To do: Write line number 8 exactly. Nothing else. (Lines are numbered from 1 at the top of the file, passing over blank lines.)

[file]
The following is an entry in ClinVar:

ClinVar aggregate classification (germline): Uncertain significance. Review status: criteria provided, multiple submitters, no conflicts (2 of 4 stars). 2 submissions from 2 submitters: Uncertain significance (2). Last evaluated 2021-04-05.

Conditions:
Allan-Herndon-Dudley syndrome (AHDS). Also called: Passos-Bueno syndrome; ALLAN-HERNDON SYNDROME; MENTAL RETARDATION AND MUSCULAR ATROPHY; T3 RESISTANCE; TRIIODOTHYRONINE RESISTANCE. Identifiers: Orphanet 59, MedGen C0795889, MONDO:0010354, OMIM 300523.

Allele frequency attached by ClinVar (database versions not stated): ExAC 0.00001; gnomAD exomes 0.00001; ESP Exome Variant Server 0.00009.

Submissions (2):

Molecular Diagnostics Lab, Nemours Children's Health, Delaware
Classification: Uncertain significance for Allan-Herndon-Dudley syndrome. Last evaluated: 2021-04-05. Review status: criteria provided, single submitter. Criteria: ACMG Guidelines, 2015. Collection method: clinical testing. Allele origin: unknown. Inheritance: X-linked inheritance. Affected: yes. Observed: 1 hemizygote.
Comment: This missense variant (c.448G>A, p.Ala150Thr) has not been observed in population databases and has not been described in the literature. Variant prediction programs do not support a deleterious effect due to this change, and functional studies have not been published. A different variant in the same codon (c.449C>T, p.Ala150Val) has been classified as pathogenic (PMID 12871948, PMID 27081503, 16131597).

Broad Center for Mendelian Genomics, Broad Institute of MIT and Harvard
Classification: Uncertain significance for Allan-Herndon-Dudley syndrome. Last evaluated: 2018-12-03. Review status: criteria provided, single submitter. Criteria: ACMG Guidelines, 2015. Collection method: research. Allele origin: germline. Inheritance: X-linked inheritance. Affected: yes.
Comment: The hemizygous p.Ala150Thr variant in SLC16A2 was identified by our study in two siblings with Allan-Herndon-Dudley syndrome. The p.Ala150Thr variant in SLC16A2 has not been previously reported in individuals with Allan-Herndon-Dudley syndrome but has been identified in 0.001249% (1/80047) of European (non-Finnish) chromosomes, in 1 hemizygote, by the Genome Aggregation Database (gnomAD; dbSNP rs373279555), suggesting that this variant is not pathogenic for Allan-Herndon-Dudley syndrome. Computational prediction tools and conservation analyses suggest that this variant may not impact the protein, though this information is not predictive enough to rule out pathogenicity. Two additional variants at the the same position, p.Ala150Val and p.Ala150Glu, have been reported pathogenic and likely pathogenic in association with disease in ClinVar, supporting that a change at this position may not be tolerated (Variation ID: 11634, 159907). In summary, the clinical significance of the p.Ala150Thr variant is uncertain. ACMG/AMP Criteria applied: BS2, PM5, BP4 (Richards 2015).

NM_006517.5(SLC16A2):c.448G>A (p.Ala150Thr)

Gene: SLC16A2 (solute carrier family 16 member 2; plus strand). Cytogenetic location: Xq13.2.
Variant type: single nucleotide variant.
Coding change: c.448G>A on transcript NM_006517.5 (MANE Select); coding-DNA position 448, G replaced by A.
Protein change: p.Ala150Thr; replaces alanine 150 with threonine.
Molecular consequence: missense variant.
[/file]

Classification: Uncertain significance for Allan-Herndon-Dudley syndrome. Last evaluated: 2021-04-05. Review status: criteria provided, single submitter. Criteria: ACMG Guidelines, 2015. Collection method: clinical testing. Allele origin: unknown. Inheritance: X-linked inheritance. Affected: yes. Observed: 1 hemizygote.